Pep Guardiola’s midfield tactical gaffe put Liverpool in pole position

John Dykes John Dykes

Liverpool will look back on another magical night of European football but John Dykes believes that it was Pep Guardiola’s tactical error that made the Reds shine.

It was always going to be a special occasion, a football match to both savor and to dissect with the benefit of hindsight and replays. Yet a few hours after Anfield finally fell silent following Liverpool’s remarkable 3-0 UEFA Champions League drubbing of Manchester City, it’s still a little hard to fully comprehend what happened there.

There was nothing surprising about the atmosphere, even if it has to be said the Liverpool police should have done a better job of protecting City’s coach and the players in it upon arrival at Anfield. As for the match atmosphere itself, Pep Guardiola and City’s players may claim they weren’t affected by the intensity of the support for Liverpool but they’d be kidding themselves.

Pretty much everything else that happened over the 90 minutes surprised me though.

Let’s start with Pep Guardiola’s team selection and tactical approach. On a handful of occasions in his stellar coaching career, Pep has apparently abandoned his principles in favor of perceived pragmatism. It’s something Sir Alex Ferguson did occasionally, and it usually went wrong for him. Well, last night was one such occasion where Pep appeared to be guilty of overthinking things.

Raheem Sterling should have started. He has been one of the players of the season and even if Anfield has proven to be a testing place for him to return to, Sterling is growing as a player and a personality, and should have been trusted to handle whatever was thrown at him on and off the pitch.

In putting Ilkay Gundogan into the mix, Pep disrupted his midfield shape. Kevin De Bruyne played further up-field than he has tended to and Gundogan occasionally drifted infield, allowing the hugely impressive Andy Robertson to surge forward and put pressure on Kyle Walker. Meanwhile, Aymeric Laporte may have looked convincing on the other side of the defence against Everton at the weekend, but this was a totally different Merseyside challenge.

Laporte’s discomfort was of course down to the presence of Mo Salah, but not entirely so. Pep’s main tactical flaw was his belief that an increased midfield presence would stem the Liverpool counter-attacks. Instead, the threat came from the flanks, from Liverpool’s full-backs and – most impressively – from Trent Alexander-Arnold.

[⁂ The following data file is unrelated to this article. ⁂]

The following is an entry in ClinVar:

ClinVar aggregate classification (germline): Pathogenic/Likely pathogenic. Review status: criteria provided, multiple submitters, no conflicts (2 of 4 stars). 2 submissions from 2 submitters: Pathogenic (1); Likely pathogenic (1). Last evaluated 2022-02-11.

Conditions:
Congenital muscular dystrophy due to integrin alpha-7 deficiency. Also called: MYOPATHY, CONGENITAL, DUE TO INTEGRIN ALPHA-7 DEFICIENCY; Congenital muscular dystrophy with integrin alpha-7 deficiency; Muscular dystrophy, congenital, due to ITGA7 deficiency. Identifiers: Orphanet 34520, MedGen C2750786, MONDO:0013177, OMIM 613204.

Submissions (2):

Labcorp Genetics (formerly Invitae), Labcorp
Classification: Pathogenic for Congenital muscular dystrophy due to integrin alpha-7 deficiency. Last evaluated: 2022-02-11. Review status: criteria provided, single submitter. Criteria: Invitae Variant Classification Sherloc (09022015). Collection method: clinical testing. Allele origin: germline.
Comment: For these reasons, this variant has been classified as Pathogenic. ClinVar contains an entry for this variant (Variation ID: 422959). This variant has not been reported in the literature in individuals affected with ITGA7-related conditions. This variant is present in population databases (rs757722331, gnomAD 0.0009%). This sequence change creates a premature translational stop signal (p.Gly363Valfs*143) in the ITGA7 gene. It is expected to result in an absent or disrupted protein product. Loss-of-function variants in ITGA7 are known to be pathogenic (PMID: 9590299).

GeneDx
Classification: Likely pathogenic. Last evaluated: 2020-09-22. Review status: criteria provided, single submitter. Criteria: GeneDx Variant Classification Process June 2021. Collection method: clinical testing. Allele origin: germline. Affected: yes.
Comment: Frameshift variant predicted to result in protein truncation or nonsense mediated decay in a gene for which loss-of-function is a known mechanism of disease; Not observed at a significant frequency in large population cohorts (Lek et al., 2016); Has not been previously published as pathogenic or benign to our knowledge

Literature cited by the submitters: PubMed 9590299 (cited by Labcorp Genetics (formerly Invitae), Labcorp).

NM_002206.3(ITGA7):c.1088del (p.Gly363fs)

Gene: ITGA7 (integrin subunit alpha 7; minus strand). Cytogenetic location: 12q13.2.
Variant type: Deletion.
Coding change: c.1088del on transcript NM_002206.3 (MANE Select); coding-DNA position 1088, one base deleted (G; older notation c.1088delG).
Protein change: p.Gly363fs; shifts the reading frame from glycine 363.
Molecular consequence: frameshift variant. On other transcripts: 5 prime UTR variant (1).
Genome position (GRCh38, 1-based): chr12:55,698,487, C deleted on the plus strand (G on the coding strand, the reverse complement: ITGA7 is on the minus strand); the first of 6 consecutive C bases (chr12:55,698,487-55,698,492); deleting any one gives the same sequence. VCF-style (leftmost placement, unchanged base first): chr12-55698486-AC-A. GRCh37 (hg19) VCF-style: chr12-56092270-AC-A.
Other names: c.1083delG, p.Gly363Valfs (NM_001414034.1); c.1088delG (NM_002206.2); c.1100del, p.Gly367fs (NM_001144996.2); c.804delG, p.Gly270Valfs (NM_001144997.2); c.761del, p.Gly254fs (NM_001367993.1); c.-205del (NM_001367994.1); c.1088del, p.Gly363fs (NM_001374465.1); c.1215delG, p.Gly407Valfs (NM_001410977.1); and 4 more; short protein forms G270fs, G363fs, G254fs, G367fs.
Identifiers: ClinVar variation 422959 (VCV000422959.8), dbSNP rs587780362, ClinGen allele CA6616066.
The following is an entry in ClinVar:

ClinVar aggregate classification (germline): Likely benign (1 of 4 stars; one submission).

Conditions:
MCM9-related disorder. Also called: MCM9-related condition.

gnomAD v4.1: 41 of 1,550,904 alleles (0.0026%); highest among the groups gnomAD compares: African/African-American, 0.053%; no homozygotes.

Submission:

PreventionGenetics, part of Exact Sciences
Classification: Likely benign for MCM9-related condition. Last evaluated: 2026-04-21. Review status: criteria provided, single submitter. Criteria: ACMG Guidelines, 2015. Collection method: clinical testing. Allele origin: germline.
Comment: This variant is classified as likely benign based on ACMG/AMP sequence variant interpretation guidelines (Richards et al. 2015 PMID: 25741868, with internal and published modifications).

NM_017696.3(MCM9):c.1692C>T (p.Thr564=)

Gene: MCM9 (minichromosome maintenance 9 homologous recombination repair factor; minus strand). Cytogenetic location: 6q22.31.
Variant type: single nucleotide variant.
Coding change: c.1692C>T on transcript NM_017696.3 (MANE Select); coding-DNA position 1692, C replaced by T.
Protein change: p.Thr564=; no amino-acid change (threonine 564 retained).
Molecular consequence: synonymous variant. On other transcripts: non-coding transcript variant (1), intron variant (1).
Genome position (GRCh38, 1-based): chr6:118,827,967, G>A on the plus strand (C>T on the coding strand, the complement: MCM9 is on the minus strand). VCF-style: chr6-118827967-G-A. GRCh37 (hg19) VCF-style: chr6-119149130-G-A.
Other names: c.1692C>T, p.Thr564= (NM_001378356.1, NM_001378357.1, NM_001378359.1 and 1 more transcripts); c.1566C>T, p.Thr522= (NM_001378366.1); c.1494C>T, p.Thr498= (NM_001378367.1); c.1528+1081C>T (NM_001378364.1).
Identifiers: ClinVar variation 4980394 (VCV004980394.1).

The young defender has had his problems at times lately as he continues along the steep learning curve involved in playing regular top-level football. He most notably struggled against Manchester United’s Marcus Rashford, who exploited the young man’s positional uncertainty. Last night, he not only nullified the threat of City’s Leroy Sane but he won possession more than any player on the field. He sent the ball forward to Salah on a regular basis, supported the Egyptian superbly and, for me, was the Man of the Match by a long way.

So, with City hamstrung by their manager’s tactical miss-step, guilty of making mistakes for all three goals and totally shocked by Alex Oxlade-Chamberlain’s magnificently-struck second goal, Liverpool raised the roof at Anfield then left the pitch at half-time to an ecstatic ovation.

What happened next surprised me too. Not the fact that Jurgen Klopp asked his players to drop deeper and shut down City’s supply lines to Sane in particular, but that City were unable to force Loris Karius into a single save on the night.

Time and again, City sought out Sane, only for Alexander-Arnold and company to stifle the threat. When Sterling arrived on the scene, City did have another outlet, but by then, Liverpool’s defenders were not to be breached, such was the confidence flowing through the whole side.

If Liverpool score at the Etihad on Tuesday night, City must come up with five goals. It is not unthinkable, given that they have already done that once to Liverpool this season. Yet City will need to be perfect in the second leg to proceed. With the mischievous Jose Mourinho standing between them and Tuesday night’s game, it’s hard to see Pep Guardiola’s men being able to fully recover from last night’s first leg when they surprisingly lost their way and were ruthlessly punished.

 

 

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